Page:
December 2017

Country Snapshot: New Zealand

  • By Mia Wotherspoon, Coordinator - Publishing, AusIMM

The resources sector of New Zealand is one of the nation’s oldest industries and the country has notable natural resource endowments

A geographically isolated country, New Zealand sits in the southwestern Pacific Ocean and includes two main islands – the North Island, which is divided by mountain ranges surrounding an active volcanic and thermal centre; and the South Island, which contains mountains, fjords and the towering Southern Alps. Around three-quarters of New Zealand’s 4.8 million people live on the North Island, many of them in Auckland, the largest city.

Economic overview

New Zealand is committed to economic freedom and is open to global trade. It has a regulated financial system and according to the 2017 Index of Economic Freedom, the country’s economy has been steadily expanding since 2010.

New Zealand’s main global trade partners include Australia, China, the European Union, the United States and Japan. Its diverse market economy has a sizeable service sector, accounting for more than half of all GDP, complemented by productive agricultural and resources sectors. More than three decades ago New Zealand removed all farm subsidies, spurring the development of a vibrant and diversified agriculture sector with the lowest subsidies among OECD countries. It is also home to a sizeable tourism industry and is an emerging popular exporter of quality wines.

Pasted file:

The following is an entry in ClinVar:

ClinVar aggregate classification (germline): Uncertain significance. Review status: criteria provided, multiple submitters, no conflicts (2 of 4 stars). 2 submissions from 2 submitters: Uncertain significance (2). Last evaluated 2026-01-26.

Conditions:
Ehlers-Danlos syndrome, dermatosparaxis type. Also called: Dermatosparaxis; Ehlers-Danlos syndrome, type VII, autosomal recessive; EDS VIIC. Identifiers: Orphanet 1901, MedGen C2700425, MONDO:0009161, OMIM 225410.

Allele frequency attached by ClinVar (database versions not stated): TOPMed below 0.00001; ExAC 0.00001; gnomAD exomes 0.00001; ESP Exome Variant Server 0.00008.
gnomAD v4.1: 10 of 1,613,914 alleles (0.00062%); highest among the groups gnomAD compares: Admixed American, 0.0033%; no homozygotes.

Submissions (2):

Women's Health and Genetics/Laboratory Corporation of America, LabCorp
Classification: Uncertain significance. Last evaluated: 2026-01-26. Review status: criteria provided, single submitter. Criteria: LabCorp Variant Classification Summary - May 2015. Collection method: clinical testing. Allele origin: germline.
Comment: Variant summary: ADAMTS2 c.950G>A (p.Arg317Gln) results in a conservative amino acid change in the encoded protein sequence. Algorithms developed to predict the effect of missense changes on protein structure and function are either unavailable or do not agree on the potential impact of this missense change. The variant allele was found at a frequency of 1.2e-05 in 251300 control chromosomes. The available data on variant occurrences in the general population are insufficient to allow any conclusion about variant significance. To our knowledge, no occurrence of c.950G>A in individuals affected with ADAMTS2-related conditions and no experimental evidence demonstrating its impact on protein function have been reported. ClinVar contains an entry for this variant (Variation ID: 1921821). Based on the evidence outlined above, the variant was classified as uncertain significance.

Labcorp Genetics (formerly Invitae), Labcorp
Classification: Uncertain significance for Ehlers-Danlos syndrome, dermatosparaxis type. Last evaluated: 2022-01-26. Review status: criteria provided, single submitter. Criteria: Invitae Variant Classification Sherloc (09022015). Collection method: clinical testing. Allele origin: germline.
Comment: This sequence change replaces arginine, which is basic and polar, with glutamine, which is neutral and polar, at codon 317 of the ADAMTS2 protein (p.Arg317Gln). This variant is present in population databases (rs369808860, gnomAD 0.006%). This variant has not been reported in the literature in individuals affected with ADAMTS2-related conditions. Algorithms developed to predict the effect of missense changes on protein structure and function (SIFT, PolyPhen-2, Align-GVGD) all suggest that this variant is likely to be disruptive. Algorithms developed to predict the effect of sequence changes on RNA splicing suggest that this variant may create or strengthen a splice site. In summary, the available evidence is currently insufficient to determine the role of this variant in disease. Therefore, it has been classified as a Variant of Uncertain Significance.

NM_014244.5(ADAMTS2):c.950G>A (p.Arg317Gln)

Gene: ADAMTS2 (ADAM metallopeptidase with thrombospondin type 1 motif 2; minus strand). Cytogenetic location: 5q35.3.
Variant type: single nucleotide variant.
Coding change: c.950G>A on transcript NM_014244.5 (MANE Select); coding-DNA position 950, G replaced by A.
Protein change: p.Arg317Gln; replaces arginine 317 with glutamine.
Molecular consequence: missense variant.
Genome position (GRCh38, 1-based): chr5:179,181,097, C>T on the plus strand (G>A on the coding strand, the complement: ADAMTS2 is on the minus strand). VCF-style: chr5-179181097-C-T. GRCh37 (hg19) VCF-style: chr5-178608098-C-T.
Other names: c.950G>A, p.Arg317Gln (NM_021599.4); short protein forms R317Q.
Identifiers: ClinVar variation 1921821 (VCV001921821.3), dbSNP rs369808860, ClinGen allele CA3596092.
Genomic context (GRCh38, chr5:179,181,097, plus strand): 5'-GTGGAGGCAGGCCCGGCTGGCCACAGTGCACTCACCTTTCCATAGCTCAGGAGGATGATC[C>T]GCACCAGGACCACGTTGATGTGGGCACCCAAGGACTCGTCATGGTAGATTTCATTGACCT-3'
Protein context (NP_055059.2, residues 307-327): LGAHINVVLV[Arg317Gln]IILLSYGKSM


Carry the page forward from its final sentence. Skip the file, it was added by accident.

Resource exploration bolstering the New Zealand economy

New Zealand’s geology has created a prospective environment with opportunities for explorers. There has been an increase in offshore exploration and developments in oil and gas. A snapshot of New Zealand’s prospects shows epithermal gold mineralisation in the North Island and orogenic gold mineralisation in the South Island.